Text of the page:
I read years later that one person seeking mystical experience (it may have been P. D. Ouspensky) did this with repeating his own name, over and over, until he no longer understood who or what he was….. A quick way to “ego loss?” 😉
Now I understand cognitive satiation as a way of destabilizing your ordinary state of consciousness. My systems approach (see my States of Consciousness book for those interested in altered state induction) describes the induction of altered states, beginning with destabilizing your baseline state. In general you do things that destabilize your ordinary state and, after it has broken down, other practices shape the kind of altered state that will likely result.
So where are you likely to end up if you try satiating some word or phrase, your own name, e.g., by rapid and prolonged repetition of it? I would predict that mostly depends on your intentions and previous experiences. If you conceive of this as prayer or meditation, I think the chances are good you may experience some contact with Spirit. It probably helps if you believe the word or phrase you are repeating has special spiritual power or connotations, and is a classical mantra or Western prayer word or phrase. If you think of this as just a psychological curiosity though, you’ll probably get some interesting moments of confusion, nothing spiritual about it at all…..Or just an interesting take on how your mind can temporarily blank out…..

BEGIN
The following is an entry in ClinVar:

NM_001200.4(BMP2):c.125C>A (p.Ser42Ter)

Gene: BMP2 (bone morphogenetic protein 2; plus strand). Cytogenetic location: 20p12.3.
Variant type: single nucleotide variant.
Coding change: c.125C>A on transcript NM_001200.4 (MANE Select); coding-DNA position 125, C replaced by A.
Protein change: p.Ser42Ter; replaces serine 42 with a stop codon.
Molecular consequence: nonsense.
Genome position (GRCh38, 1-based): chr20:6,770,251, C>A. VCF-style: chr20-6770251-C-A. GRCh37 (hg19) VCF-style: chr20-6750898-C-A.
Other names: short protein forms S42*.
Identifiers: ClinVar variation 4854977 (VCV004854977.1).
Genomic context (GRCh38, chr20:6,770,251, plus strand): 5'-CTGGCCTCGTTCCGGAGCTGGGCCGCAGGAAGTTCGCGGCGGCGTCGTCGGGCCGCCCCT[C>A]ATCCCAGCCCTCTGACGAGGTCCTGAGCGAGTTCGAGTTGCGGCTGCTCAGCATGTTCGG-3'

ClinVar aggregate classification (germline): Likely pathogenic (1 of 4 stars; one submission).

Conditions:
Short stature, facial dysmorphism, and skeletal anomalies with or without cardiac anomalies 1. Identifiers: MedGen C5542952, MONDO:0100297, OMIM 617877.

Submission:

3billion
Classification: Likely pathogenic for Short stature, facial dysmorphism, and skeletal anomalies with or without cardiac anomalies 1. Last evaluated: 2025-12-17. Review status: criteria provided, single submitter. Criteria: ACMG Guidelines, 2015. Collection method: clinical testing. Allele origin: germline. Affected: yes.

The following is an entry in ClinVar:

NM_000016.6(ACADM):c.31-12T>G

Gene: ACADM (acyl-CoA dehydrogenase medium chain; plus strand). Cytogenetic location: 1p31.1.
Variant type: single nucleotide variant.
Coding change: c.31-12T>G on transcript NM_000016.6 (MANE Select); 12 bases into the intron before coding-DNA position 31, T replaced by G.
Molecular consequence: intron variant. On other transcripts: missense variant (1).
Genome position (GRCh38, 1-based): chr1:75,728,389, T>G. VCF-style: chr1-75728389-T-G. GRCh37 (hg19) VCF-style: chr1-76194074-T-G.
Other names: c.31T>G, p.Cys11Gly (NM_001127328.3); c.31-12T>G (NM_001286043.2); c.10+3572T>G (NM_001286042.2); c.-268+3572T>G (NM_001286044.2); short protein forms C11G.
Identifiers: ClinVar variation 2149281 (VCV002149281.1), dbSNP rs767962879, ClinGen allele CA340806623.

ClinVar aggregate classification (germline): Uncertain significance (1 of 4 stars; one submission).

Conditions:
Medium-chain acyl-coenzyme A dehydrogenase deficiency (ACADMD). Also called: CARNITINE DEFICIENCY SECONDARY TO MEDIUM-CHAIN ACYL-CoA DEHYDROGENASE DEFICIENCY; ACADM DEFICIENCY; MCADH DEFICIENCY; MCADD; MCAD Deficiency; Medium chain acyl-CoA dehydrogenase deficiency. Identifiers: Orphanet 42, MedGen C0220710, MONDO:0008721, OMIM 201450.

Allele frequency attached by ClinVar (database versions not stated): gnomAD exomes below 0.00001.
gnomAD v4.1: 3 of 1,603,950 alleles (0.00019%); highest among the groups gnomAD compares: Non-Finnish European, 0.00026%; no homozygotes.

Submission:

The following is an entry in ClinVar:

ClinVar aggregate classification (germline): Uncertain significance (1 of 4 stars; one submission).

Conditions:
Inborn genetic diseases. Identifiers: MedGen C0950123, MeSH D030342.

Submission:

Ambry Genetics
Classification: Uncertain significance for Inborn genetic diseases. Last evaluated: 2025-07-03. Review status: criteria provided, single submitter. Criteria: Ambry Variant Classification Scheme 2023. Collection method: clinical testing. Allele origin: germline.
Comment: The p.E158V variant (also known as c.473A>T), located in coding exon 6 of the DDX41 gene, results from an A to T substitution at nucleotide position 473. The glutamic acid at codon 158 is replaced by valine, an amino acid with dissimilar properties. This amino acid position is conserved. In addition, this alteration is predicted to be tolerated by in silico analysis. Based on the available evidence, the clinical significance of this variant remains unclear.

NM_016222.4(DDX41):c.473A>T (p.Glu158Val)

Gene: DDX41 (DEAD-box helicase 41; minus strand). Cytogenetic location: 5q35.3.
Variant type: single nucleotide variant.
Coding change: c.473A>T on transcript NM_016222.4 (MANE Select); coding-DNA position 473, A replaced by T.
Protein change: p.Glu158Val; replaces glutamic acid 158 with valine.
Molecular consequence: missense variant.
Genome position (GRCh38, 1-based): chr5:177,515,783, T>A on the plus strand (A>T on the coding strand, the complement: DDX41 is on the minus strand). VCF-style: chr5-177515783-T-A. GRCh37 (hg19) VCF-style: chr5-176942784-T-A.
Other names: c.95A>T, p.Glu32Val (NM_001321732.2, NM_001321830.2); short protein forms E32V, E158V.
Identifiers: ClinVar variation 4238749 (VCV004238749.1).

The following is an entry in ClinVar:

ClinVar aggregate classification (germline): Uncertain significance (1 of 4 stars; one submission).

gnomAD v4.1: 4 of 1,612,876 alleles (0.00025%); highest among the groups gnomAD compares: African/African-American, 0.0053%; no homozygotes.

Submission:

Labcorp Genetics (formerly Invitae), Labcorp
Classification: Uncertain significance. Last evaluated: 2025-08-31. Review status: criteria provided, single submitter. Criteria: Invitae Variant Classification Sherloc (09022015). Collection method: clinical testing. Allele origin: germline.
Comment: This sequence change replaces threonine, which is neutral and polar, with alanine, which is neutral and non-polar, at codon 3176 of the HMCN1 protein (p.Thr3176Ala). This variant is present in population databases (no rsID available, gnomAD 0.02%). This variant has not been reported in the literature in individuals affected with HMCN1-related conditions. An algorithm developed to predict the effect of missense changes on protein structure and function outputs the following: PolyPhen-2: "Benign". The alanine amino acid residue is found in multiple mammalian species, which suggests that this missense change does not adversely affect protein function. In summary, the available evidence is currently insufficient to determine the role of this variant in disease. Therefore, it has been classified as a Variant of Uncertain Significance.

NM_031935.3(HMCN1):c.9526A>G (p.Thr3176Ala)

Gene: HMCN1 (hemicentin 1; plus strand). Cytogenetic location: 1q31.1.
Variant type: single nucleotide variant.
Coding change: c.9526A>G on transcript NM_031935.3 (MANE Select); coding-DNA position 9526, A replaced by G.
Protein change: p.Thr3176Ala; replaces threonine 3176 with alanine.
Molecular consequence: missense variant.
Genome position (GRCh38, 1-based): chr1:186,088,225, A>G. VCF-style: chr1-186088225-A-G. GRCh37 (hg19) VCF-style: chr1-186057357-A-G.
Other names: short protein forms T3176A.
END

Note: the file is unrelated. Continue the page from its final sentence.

As to how quickly to repeat, how short the interval between repetitions should be for inducing cognitive satiation, that probably differs a lot for different people. I don’t know if there was ever any research on this.
So do classical mantras involve cognitive satiation? Good question. If the word used is repeated rapidly over and over again, probably. If the mantra is a long, complex phrase, and/or has gaps in its repetition, probably not. Is it “fair” to use a psychological “trick” to help your meditation? I’ll leave that as a good question too!